We just had a long holiday weekend, and my social media has been flooded with photos of people having more fun than me. Everyone from Taylor Swift–I don’t think you should be able to have Tom Hiddleston and a waterslide–to buddies from high school were posting photos of beaches and cottages and firework displays.
Oh don’t get me wrong: I’m guilty of virtual bragging too. My Instagram feed features plenty of fireworks and beaches. What my social media feed does not show is that at the DIY fireworks display, a lit bucket of fireworks tipped over and started to fire towards children who scattered in fear. Nor do my beach photos show that I’m not frolicking in Ibiza or on the Cape, but rather in a lakeside town best known for its gathering of bikers every Friday 13th and the sale of grey market cigarettes.
I’m sure other people’s photos are similarly edited, but it sure does not seem that way when looking in from the outside.
For every online picture of a dock, I envision campfires, waterskiing and general merriment. Then I compare those to my reality of shifting our straw beach mats slightly to the left, so the fully tattooed family didn’t drop too many cigarette ashes on our things.
Holiday envy can be even worse if you’ve recently experienced a setback. The first weekend after I was separated was the Family Day long weekend. Family Day tends to fall during the same week as Valentine’s Day because, in spite of our cool Prime Minister, Canadians really are that cruel. That year, we were booked to go to the Bahamas, but I couldn’t face making the trip on my own so instead, we all sat around and cried. Good times. Thank God, these were the days before Instagram.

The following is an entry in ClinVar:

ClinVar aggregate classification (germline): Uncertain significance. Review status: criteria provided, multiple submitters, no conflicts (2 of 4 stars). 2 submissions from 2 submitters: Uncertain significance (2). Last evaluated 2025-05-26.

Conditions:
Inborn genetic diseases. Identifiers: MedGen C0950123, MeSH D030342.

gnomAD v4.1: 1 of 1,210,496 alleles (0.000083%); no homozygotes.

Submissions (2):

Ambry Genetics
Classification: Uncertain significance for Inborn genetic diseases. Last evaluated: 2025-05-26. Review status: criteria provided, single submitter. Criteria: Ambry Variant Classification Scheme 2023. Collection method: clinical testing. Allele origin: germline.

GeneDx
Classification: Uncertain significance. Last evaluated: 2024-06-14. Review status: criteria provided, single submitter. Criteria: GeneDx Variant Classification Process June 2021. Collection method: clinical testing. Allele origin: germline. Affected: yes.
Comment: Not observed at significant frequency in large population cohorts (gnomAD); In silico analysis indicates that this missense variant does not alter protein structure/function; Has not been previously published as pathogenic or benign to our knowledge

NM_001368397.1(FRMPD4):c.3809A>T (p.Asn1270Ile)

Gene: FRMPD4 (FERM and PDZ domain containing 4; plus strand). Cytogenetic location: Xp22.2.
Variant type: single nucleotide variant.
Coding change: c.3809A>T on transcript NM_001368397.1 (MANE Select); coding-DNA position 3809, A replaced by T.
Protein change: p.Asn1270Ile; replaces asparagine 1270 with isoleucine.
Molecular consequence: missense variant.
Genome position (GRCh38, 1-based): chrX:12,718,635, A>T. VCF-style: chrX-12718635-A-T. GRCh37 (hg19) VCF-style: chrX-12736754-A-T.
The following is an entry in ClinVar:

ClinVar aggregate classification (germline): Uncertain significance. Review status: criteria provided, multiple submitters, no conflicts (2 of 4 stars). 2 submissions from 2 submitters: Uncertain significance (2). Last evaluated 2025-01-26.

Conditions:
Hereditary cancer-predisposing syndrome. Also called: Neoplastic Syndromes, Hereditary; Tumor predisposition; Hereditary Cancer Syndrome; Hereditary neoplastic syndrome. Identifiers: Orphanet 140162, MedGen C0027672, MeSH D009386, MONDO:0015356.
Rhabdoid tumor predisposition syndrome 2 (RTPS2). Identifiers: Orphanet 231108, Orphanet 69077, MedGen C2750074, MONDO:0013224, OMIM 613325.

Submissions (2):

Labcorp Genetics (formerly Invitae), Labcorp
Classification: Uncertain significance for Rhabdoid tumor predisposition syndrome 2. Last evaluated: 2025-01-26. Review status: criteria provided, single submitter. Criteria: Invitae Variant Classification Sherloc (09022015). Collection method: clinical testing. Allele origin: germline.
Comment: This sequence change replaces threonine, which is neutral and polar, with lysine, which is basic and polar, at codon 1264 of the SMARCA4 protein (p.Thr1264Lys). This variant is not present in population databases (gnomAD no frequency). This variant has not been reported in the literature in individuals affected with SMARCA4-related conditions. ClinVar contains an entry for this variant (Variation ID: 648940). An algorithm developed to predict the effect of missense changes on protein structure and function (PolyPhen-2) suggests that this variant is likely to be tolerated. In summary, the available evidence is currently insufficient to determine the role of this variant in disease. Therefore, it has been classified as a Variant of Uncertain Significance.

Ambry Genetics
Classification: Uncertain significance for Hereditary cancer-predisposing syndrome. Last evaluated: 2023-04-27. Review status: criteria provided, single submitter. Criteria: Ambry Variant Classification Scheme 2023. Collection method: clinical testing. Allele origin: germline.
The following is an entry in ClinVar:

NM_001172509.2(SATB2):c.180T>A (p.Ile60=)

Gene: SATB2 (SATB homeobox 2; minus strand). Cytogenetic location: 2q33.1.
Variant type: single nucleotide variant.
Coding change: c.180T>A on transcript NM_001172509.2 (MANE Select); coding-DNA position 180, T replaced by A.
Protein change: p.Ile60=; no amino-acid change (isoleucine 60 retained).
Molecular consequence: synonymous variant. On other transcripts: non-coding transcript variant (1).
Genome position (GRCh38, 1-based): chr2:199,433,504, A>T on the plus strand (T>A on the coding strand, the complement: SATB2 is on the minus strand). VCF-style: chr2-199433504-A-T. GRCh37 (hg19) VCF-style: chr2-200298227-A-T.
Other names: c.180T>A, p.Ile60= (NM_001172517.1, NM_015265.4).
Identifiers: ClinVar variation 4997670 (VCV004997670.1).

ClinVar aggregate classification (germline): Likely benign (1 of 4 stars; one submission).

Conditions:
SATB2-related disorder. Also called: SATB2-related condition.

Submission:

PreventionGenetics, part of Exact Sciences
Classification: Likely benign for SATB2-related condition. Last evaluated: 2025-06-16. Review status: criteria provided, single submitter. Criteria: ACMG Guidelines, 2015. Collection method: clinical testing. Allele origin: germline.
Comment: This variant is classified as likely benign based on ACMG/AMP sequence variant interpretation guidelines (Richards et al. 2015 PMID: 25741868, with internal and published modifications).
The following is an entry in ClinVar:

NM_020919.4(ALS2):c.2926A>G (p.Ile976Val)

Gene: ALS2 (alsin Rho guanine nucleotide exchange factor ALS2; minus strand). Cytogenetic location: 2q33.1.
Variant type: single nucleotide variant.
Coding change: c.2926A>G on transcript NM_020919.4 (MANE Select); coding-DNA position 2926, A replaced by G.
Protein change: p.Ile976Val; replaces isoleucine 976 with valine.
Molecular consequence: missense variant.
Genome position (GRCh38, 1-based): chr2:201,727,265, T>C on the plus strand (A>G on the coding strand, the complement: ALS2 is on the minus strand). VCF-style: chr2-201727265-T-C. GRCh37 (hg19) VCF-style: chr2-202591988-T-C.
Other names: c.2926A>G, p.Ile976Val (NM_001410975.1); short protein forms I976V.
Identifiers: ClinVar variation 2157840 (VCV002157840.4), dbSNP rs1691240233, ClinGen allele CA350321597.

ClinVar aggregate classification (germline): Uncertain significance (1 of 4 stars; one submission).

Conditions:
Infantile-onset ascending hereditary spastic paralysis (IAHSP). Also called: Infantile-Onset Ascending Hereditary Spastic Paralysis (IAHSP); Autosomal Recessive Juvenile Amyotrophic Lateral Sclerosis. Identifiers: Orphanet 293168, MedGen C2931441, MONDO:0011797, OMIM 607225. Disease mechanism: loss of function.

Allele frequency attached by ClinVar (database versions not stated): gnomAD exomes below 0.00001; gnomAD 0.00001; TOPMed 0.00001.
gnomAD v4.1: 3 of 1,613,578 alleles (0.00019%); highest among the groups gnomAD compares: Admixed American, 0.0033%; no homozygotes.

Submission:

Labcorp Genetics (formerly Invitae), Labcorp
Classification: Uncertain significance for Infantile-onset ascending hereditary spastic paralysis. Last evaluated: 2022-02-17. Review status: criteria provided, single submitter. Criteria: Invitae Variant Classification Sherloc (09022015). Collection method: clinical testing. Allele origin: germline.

When we sold our cottage we’d had for two decades, it made long weekends even harder. I realize that having a second property is the very definition of luxury, but it doesn’t feel that way at times. On a long, lonely weekend in May, it feels more akin to a violation of one’s human rights.
When I’m not freaking out, I’m a deeply logical person and continually remind myself not to compare my insides to other people’s outsides and to borrow the wise words of Anne Lamott. I try to focus on being grateful for what I have: healthy kids, a great fiancé, a working car and money for ice cream and hot dogs. I try to take all that I learn in yoga and tamp down my schadenfreude-filled thoughts.
Still, there’s tiny part of me that’s immune to zen: the part of me who hopes that next year, on the first major, long weekend of summer, it rains for three days straight. All you need is a zeitgeist-y book and a good bottle of wine to fake a perfect rainy day on Instagram.